If you are unsure about your project idea, just email or come talk to us.

Here are a list of project ideas that we would enjoy seeing groups pick up, however you may also explore any idea you like, so long as you can defend your choice.

Once you have formed a group and chosen a project, please list your group here by August 28th:

Your group will then need to write up your idea and submit a proposal following the Proposal Guidelines by September 4th.

Your group will need to submit your paper and video following the Paper 1 Guidelines by October 7nd.

Your group will need to submit your Project 2 proposal following the Proposal Guidelines by October 9th. We understand though that this is not much time after receiving your Project 1 feedback, so we are giving you a grace period until October 14th. Please note that this is during Fall Break, so it is your responsibility to email it to Jiasheng He. You do not need to provide a paper copy.

Project 2 papers will follow the same format and guidelines as Project 1 papers with one important difference: it will be in a four page format instead of two page. Please note that this means either two pages front-and-back or four pages front.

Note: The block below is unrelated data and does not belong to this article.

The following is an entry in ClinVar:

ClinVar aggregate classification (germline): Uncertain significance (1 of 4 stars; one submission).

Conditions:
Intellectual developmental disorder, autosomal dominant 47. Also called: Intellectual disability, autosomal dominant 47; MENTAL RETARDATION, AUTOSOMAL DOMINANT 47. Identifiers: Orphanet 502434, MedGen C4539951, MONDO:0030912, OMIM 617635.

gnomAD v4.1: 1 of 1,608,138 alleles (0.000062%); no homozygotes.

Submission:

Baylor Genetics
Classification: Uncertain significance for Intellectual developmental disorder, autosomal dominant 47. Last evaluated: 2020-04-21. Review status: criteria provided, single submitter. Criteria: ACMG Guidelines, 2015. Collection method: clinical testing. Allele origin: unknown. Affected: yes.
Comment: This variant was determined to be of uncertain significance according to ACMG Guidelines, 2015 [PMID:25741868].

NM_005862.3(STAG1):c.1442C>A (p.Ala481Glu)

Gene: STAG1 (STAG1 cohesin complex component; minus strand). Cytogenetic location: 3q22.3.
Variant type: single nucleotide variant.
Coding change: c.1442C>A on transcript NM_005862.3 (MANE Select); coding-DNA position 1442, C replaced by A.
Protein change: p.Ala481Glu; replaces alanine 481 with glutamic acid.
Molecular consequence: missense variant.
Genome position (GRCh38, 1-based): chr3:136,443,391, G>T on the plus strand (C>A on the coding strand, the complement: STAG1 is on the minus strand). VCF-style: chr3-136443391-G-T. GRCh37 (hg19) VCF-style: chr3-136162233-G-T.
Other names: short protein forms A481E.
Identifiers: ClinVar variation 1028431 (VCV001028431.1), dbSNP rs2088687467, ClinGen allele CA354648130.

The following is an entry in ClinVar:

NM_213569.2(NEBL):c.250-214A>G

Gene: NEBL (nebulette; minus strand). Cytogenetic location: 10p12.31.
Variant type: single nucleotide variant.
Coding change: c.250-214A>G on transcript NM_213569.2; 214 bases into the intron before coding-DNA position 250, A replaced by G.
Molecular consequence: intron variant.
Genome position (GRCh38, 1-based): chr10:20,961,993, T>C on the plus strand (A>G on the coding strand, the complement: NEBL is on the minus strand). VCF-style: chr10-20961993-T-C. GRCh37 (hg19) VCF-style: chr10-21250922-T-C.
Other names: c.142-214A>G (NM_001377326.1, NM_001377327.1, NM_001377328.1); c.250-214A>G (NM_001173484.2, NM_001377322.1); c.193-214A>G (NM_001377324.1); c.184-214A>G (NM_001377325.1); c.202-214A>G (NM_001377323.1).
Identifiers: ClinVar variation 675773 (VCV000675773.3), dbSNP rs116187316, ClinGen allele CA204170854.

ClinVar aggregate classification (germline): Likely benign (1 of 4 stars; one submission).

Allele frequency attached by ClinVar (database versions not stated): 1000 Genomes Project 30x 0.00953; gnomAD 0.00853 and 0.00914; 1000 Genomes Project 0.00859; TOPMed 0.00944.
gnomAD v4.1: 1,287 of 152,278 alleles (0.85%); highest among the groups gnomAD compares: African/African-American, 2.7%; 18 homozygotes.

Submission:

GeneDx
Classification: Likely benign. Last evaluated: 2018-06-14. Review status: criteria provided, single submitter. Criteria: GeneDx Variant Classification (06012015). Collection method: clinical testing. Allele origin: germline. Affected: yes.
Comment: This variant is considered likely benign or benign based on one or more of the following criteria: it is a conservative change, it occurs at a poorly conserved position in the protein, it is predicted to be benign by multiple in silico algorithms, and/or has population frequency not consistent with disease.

Here are the Project 2 papers.


  • Class Participation - 5%
  • Quizzes - 15%
  • Project 1 - 35%
    • Proposal - 5%
    • Project work - 15%
    • Paper - 10%
    • Video - 5%
  • Project 2 - 45%
    • Proposal - 5%
    • Project work - 20%
    • Paper - 10%
    • Video - 5%
    • Presentation - 5%

Grades will be posted on T-Square.



IEEE Xplore - requires GTID and password to access

ACM Digital Library - requires GTID and password to access

Google Scholar

Georgia Tech Library's Web Localizer WAG the Dog - a very useful tool for finding papers


Arduino - electronics prototyping hardware

Wiring - electronics development hardware

Sensor Wiki - tutorials and information on sensors

Using WiiMote with Flash - good for anyone who wants to collect gesture data, while user is playing a game

Sparkfun Electronics - good for getting hardware to use for your projects.

Instructables - how-to's on many topics.

Digi-Key and Mouser - source for electronic components, small and large.

Ack Electronics - an electronic component store near the Georgia Tech campus.


See our lab's hardware resources page for details of available equipment, and ask Scott or Jiasheng for access to these devices.

Also take a look at our lab's howto pages for local how-to's.